Why some people never evacuate during a hurricane, according to a psychologist

The forecasts for Hurricane Harvey are dire. The National Hurricane Center has used the word “catastrophic” to describe the 30-plus inches of rain predicted for some areas around Texas. That’s about the amount of rain these cities typically get in a year.

Storm surges, biblical rains, and high winds are all conspiring for what could be the worst storm to touch the United States since Hurricanes Katrina and Wilma pummeled the Southeast 12 years ago.

This storm poses a major threat to life and property, and so far, evacuations along the Texas coast have been both mandatory and voluntary.

But there’s no amount of messaging that will get 100 percent of a population to evacuate. “There’s a certain population that’s never going to leave,” Cara Cuite, a Rutgers psychologist who heads an NOAA-sponsored project on best practices in storm communication, told us last year.

And already a few Texans in the path of the hurricane who’ve been told to evacuate are refusing to leave their homes. “A lot of people are taking this storm for granted, thinking it may not pose much of a danger to them,” Texas Gov. Greg Abbott told Houston reporters Thursday.

Why? The reasons are a bit complicated — and they reveal a lot about how risk is perceived and communicated. Let’s break them down.

A few common reasons people don’t evacuate

There are myriad environmental or personal reasons why people don’t evacuate.

  • There are people who don’t leave due to disabilities — they simply can’t get out of their homes and don’t have anyone to help them.
  • Then there could be cases of people who don’t hear the warning. But in an age when warnings can be blasted out via radio, TV, and smartphones, and through old-fashioned door-to-door notifications, this is becoming less likely.
  • And then there are people who can’t stand to leave their pets behind. A 2011 poll sponsored by the ASPCA found that around 30 percent of dog and cat owners who live in the South (where hurricanes are more common) wouldn’t know what to do with their pets during an evacuation. In 2006, Congress passed the PETS Act, which mandates that disaster preparedness plans take into account companion animals, though adoption of the law has been scattershot, a 2013 report found.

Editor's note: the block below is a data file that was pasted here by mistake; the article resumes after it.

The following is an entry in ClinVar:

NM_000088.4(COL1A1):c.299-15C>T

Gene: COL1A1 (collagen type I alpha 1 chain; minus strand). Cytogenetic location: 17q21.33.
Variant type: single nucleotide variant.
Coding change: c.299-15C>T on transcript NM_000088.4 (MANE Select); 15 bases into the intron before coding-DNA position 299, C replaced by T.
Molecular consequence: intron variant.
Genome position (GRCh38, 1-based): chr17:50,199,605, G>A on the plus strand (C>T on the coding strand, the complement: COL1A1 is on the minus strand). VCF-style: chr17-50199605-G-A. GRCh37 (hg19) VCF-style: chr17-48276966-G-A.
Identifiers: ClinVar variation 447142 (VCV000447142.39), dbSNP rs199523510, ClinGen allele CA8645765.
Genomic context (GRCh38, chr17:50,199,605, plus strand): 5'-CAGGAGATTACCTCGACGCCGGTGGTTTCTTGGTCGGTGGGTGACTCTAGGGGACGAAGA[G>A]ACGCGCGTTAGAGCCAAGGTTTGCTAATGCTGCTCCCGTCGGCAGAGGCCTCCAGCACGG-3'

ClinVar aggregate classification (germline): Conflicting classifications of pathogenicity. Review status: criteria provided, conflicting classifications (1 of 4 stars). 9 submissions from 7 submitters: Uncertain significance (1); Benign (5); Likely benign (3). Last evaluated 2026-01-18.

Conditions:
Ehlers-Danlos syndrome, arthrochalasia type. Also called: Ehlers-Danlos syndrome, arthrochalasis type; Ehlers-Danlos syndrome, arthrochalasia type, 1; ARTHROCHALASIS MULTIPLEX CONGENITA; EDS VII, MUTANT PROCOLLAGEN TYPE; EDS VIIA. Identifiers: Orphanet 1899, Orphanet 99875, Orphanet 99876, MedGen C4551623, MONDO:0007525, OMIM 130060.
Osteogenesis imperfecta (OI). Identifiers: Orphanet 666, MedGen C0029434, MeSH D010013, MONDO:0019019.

• Even people with greater means sometimes refuse to evacuate. Some won’t leave in fear of their home being damaged or looted, Cuite said. Or they’ll remember weathering a previous storm and feel confident in their ability to survive the current one.
  • And some research suggests that if public officials make evacuation orders mandatory, people are somewhat more likely to heed the orders and flee. One study in the Journal of Transportation Engineering concluded that mandatory evacuation order increases the likelihood of evacuating by 6 percent (using data from Hurricane Ivan in 2004). A voluntary order increases the likelihood by 4 percent.

Corpus Christi Mayor Joe McComb — whose city is directly in the likely path of the storm — only issued a voluntary evacuation, saying Thursday, “I think people are smart enough to make their evacuation decisions, and they don’t need the government telling them what to do.” Hopefully, people will evacuate anyway.

One lesson from Katrina: don’t be so quick to shame the people who stay

During Hurricane Katrina, people who refused evacuation orders were cast in a negative light: as too lazy, too uniformed, or too self-centered to make the decision to leave. The decision to stay was framed as a negative choice. But those who made the decision to stay saw it completely differently.

That was the conclusion of a 2009 paper in Psychological Science. A group of researchers at Stanford and Princeton surveyed Hurricane Katrina survivors and people who were not in the storm’s path, asking them about their perception of the people who refused evacuation orders.

“There’s this mismatch between the way that the event was seen from the outside and the way that the people themselves actually experienced it,” Nicole Stephens, who led the study, said in a press release when the study was published.